Aircraft tire market to reach $1.4 billion by 2020
The niche aircraft tire market is booming and will reach $1.4 billion by 2020, a new report has found.
According to the report, Aircraft Tire Markets Global Forecast to 2020, by global market research firm Markets and Markets, the aircraft tire market is skyrocketing and is projected to reach more than $1.37 billion in the next four years, growing at an impressive 4.35 percent.
It might pale in significance when global demand for all tires has been estimated at $220 billion in 2015 but it’s still a sector of the tire industry to watch. Here we take a look at what’s motivating demand for aircraft tires, why these tires are so special and where demand is coming from.
Why is demand for aircraft tires growing?
Increasing amounts of air travel, a rise in middle class disposable income and education-based travel have all boosted the commercial aviation sector across the globe. Commercial aircraft manufacturers are constantly trying to improve aircraft efficiency by reducing the weight, and tire companies like Goodyear and Michelin are making big strides in this area, innovating in their designs and reducing tire weight.
Unlike auto tires, aircraft tires also have to be replaced much more frequently — about four times a year — although like auto tires, aircraft tires can be retreaded, with companies such as Dunlop in on the action.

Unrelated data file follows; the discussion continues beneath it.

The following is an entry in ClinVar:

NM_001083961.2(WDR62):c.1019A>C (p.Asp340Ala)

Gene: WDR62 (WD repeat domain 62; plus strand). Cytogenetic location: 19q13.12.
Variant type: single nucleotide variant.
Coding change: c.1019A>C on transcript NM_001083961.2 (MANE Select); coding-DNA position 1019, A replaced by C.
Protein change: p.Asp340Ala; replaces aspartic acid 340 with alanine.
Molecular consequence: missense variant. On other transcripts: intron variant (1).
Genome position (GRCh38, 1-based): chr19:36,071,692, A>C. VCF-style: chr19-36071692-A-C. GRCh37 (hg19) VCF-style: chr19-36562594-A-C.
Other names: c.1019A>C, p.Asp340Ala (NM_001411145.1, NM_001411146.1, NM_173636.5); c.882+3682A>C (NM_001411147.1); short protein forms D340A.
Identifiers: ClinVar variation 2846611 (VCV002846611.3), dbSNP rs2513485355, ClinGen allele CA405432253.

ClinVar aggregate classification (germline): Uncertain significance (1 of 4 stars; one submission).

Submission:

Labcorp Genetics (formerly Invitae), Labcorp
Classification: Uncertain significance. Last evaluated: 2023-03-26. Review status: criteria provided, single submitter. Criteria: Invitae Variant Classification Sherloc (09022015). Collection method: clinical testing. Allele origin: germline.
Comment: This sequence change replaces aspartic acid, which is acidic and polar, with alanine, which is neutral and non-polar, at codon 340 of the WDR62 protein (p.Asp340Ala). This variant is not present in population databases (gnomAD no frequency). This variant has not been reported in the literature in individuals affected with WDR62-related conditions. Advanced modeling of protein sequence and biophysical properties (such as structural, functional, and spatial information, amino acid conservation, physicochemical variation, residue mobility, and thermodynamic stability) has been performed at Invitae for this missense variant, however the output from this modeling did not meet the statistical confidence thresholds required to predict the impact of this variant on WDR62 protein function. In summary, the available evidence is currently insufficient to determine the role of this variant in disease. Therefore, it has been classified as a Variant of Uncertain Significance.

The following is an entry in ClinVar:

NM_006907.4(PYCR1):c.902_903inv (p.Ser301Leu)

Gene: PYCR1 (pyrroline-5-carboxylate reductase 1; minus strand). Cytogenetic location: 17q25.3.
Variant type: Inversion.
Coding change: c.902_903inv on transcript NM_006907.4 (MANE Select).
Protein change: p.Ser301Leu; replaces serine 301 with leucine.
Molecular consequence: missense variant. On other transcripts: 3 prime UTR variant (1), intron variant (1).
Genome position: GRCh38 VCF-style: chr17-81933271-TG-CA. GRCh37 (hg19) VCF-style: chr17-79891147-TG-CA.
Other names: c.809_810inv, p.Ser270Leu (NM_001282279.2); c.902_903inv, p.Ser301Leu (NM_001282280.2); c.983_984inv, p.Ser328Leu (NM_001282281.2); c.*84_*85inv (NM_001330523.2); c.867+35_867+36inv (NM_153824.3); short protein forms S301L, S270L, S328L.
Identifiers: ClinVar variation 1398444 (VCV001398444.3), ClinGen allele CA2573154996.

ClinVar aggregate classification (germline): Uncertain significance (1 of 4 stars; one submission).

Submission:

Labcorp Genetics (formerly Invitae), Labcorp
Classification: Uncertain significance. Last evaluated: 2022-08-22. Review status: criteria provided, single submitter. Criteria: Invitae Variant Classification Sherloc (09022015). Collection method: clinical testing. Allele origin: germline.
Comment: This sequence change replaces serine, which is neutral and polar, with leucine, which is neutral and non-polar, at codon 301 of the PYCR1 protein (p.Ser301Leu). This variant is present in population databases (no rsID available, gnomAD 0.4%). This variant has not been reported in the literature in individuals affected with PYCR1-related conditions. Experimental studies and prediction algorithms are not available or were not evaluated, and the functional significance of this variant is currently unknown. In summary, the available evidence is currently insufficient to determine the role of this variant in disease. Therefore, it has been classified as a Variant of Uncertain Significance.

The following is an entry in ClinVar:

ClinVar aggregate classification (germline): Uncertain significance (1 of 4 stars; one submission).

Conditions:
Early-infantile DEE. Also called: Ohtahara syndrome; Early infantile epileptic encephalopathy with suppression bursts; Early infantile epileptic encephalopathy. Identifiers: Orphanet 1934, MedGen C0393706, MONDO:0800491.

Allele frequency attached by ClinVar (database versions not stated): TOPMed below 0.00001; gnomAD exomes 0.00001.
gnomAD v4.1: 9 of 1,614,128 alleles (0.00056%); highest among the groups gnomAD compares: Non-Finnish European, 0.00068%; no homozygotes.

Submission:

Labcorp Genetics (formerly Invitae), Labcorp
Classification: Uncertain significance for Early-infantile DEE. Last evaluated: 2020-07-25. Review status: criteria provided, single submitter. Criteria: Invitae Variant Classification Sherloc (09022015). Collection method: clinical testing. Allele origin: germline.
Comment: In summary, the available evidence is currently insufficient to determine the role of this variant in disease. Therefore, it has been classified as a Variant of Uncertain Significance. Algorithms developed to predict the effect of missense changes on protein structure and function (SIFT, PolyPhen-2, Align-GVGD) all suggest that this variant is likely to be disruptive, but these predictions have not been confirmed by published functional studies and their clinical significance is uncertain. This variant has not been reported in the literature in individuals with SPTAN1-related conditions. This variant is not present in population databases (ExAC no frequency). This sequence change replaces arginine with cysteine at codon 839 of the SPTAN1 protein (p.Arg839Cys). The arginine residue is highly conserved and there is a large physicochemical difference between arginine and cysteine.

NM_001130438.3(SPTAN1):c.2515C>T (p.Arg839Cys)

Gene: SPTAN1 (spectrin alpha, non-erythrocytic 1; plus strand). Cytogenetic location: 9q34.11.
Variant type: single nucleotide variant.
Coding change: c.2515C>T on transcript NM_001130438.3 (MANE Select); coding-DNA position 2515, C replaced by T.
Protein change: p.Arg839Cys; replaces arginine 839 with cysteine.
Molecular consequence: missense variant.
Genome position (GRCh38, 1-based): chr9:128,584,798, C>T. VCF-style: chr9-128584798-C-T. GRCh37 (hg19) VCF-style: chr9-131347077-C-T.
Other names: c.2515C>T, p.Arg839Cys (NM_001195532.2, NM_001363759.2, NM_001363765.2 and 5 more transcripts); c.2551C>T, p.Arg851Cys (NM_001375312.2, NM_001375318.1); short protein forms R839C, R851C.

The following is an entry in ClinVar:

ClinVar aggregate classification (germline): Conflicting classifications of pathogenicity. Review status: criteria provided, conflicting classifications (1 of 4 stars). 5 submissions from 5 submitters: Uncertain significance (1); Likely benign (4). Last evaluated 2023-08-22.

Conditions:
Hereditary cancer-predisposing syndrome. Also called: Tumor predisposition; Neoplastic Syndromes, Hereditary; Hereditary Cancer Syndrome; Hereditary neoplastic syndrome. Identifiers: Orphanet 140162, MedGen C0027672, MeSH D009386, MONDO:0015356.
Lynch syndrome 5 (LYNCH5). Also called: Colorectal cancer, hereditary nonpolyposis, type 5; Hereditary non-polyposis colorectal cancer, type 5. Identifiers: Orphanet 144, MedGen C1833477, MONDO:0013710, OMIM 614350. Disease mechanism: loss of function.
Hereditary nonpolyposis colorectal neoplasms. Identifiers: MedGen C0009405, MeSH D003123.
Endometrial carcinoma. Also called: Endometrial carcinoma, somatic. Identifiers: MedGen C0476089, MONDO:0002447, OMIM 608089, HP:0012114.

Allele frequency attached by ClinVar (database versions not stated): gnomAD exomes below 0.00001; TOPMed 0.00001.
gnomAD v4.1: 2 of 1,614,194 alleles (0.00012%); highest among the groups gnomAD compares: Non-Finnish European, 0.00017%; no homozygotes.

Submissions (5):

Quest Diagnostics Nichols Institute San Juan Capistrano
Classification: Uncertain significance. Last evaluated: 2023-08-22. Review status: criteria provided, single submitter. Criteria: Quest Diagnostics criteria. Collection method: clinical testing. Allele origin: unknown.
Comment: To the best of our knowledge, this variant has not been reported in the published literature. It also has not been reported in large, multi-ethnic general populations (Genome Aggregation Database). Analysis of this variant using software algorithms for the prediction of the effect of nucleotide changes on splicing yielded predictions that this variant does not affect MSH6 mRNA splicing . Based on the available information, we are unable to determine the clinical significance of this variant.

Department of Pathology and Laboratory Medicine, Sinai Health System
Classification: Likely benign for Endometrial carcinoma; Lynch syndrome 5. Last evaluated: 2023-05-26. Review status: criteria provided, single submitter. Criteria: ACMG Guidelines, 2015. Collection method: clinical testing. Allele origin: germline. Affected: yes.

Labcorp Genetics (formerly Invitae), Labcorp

What’s so special about aircraft tires?
Because even minor flaws or sub-par maintenance can lead to disastrous results, aircraft tire manufacturing is, by necessity, an exacting business.
Aircraft tire design involves various critical design factors that not only have to meet the needs of the aircraft manufacturer but comply with a host of regulatory requirements, both domestically and, if necessary, internationally.
Designing an aircraft tire is a complicated process, not least of all because it has to withstand the rigors of takeoff and landing, weather extreme heat and cold, and pass strict regulatory tests.
As Lyn Freeman, writing for Plane and Pilot says: “A tire on your car has it easy compared to one on an aircraft. Your car doesn’t drive along a sun-baked, 120-degree F taxiway, then climb into sub-zero temps several miles above the Earth, hanging in a 100-mph wind, then come down and smash onto the ground at 80 miles an hour, maybe even bouncing a few times. Not just any tire is up to the mission.”
Where is demand coming from?
Although there has been a general increase in demand globally in aircraft orders and deliveries, most of the demand is coming from the Middle East and Asia. North America, which accounts for more than half of the global market, is also a keen consumer of aircraft and the essential aircraft tire.